Oh shit, I wouldn’t use that towel if I were you,” Gavin mumbles. I ignore him scrubbing every inch of my face, hoping that maybe I can rub away the memory of the words my mother spoke to me. “Seriously dude, give me that thing,” Gavin says, Interrupting my thoughts. I pull the towel away and glare at his reflection in the mirror. He’s standing behind me with a look of disgust on his face and his hand out. “What the fuck is wrong with you? I just found out that my mom was a slut and has no idea who my dad is and all you’re worried about is your precious towel?” I ramble, my voice getting that hysterical squeak to it. “What’s wrong? Is this one of Charlotte’s ‘good’ towels, reserved for guests or some shit? Fuck, are you pussy whipped.” Gavin shakes his head at me and tries reaching over my shoulder to take the towel. I snatch it away and turn to face him. “What is your fucking deal? It’s a Goddamn towel!” I yell. “Yeah, it’s a jizz towel, dude.” I look at him in confusion, glancing down at the towel and back up at him when what he said finally sinks in. He’s biting his lip and I can’t tell if he’s trying not to laugh or if he’s trying to think of a way to run out of here as fast as he can. “Hey, what are you guys doing in the bathroom?” Charlotte asks, suddenly appearing in the doorway. “Oh, my God! Did you just use that towel, Tyler?” I quickly throw the towel away from me like it’s on fire and it lands in the toilet. “Dammit, don’t throw it in the toilet, you’ll ruin it!” Charlotte scolds. “I’m pretty sure you ruined it by putting jizz on it!” I scream. “Why the fuck would you leave a jizz towel on the sink where anyone could use it?” “I’d never use it. I knew it was a jizz towel,” Gavin replies with a shrug. “Oh, my God! I scrubbed my fucking face with a towel that had your dry, crusty jizz on it!” I can’t believe this is happening right now. My mom had a foursome, my dad isn’t my dad and now I have jizz face. Moving as fast as I can, I jump into the shower and turn on the water, not even caring that I’m fully clothed. “Do you want us to leave so you can take your clothes off?” Charlotte asks, as the water rains down on me, soaking my t-shirt and jeans. “I am NOT taking my clothes off. There could be trace particles of jizz on them! I’m going to have to burn these clothes!” I complain. I keep my face under the scalding hot water, taking in large mouthfuls, swishing and then spitting on the shower floor. “Eeew, don’t spit in our shower!” Charlotte scolds. “I HAVE GAVIN’S JIZZ ON MY FACE! I WILL SPIT WHEREVER THE FUCK I WANT!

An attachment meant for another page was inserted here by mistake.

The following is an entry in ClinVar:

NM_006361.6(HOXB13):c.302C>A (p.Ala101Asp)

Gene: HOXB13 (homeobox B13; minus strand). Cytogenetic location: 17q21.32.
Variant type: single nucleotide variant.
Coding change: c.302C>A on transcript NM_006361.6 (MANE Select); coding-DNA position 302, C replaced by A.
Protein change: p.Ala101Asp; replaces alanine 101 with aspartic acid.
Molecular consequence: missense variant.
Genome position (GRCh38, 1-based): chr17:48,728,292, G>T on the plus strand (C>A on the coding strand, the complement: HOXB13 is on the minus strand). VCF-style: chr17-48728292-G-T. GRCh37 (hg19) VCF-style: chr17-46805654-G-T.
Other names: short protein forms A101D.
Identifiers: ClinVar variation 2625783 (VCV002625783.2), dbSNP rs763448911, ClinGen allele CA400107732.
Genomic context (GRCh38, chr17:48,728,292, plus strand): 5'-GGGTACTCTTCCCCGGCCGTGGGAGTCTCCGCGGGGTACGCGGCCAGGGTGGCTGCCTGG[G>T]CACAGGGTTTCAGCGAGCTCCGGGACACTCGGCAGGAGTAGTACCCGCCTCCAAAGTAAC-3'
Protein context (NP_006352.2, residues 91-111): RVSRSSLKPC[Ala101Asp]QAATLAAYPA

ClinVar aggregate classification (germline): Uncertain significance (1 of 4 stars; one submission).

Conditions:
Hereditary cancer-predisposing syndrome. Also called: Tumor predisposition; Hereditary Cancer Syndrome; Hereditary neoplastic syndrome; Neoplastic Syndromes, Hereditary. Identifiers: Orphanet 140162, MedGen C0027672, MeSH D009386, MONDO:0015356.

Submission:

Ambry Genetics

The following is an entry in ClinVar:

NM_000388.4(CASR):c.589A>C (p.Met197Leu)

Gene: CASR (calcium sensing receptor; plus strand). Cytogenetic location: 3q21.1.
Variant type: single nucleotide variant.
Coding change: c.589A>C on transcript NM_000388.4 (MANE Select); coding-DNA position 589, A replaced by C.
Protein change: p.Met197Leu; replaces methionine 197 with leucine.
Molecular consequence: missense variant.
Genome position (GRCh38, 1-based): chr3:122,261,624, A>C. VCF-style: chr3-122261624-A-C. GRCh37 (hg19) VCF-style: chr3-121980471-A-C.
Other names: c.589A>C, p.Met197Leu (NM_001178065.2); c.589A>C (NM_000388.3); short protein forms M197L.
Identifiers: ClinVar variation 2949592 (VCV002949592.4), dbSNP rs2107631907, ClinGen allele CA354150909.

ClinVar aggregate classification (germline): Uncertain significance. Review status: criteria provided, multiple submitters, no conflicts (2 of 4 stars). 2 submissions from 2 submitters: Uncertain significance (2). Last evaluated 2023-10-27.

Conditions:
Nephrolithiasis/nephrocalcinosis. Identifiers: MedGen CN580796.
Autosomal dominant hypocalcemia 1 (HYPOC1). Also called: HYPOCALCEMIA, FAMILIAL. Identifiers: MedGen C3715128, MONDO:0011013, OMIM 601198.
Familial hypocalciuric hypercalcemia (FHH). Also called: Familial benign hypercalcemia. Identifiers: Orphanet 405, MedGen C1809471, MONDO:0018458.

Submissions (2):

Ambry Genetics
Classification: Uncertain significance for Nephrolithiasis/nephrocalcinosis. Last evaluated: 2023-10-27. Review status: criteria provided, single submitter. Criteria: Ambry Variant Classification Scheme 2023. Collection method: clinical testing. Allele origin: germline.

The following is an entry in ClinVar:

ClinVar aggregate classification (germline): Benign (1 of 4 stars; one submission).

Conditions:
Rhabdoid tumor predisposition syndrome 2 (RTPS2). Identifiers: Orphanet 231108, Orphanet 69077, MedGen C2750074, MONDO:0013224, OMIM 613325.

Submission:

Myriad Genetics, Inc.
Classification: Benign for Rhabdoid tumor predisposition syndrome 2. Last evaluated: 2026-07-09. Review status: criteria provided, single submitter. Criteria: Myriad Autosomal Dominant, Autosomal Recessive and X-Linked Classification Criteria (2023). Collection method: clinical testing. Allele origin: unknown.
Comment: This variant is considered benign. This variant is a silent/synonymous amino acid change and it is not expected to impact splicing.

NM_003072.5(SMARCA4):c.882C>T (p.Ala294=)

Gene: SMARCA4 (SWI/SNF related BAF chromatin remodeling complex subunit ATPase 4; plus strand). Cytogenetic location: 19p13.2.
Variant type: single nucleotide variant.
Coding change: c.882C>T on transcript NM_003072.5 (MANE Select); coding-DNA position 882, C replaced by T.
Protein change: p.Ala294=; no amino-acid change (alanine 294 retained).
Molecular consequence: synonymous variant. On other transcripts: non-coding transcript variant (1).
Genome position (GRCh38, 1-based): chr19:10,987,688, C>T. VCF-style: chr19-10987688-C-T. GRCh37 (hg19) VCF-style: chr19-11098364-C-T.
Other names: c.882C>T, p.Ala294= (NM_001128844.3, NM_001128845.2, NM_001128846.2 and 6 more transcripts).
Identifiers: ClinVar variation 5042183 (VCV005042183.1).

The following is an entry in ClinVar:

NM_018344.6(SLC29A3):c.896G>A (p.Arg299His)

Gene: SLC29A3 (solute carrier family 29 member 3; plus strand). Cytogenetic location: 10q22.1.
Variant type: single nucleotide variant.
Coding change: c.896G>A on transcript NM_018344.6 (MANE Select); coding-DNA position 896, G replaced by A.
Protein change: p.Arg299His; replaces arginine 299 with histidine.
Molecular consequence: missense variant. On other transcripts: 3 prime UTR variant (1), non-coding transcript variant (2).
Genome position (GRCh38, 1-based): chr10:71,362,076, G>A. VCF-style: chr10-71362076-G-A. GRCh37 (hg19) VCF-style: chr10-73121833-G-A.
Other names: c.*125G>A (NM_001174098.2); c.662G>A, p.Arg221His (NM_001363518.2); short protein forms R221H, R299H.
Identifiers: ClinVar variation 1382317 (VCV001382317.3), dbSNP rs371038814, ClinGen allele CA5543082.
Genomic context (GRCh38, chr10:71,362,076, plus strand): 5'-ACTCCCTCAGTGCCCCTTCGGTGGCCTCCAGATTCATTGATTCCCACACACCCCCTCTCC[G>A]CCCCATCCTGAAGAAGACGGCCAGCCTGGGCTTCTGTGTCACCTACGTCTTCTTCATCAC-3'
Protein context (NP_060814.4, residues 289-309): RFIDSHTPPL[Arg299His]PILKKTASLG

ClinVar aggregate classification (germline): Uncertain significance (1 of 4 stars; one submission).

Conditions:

Tara Sivec (Passion and Ponies (Chocoholics, #2))